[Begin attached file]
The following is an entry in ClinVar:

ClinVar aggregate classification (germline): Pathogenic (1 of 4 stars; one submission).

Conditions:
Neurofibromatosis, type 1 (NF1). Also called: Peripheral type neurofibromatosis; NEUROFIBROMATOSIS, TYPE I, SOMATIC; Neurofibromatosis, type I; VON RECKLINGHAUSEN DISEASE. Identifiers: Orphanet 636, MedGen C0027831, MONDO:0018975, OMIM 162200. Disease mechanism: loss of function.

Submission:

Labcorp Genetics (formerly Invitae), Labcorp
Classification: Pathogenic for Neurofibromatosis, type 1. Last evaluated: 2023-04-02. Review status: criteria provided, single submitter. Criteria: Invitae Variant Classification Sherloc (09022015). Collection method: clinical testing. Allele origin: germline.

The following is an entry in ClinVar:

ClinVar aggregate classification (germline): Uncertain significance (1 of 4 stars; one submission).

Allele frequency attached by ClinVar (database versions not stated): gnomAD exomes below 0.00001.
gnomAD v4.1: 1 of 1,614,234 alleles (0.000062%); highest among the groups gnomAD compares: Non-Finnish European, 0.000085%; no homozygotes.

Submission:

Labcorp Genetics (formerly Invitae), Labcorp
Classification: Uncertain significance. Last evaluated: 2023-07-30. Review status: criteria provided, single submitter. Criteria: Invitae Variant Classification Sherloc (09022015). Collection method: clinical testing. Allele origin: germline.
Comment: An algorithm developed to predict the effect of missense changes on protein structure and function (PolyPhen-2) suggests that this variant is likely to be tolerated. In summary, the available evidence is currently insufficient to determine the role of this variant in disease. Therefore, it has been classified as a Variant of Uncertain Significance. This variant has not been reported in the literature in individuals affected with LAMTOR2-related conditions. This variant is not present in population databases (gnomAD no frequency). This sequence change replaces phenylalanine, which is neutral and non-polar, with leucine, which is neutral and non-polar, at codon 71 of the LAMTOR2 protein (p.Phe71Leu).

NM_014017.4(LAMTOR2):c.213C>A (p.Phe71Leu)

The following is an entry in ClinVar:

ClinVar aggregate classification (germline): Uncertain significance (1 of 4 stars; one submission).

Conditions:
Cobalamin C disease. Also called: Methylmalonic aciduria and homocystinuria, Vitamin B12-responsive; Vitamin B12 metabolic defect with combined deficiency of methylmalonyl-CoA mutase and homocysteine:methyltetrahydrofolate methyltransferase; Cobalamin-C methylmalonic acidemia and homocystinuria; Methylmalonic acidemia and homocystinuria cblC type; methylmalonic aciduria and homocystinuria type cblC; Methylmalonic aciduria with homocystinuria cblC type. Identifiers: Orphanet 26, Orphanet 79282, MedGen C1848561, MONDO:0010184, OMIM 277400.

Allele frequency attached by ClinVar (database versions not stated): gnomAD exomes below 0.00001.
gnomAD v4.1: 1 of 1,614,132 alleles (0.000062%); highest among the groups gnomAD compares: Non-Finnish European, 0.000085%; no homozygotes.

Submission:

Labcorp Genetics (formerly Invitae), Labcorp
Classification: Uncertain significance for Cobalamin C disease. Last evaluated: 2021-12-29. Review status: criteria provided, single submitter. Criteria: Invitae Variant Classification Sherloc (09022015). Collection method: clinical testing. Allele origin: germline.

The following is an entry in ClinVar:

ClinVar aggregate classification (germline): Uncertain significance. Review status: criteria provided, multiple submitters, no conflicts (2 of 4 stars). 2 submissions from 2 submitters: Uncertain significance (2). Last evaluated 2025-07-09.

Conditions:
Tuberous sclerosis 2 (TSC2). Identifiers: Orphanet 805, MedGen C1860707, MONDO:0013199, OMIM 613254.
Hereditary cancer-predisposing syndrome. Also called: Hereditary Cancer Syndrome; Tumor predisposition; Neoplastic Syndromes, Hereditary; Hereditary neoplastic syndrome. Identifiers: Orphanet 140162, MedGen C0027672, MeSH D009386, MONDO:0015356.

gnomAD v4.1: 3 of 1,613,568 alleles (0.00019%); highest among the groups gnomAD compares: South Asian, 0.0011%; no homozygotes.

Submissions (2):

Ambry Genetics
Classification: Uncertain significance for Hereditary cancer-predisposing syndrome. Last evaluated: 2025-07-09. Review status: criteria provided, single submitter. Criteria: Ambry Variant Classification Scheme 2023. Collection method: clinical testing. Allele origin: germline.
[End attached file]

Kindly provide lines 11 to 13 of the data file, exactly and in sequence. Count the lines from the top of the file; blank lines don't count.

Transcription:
gnomAD v4.1: 1 of 1,614,234 alleles (0.000062%); highest among the groups gnomAD compares: Non-Finnish European, 0.000085%; no homozygotes.

Submission:

Labcorp Genetics (formerly Invitae), Labcorp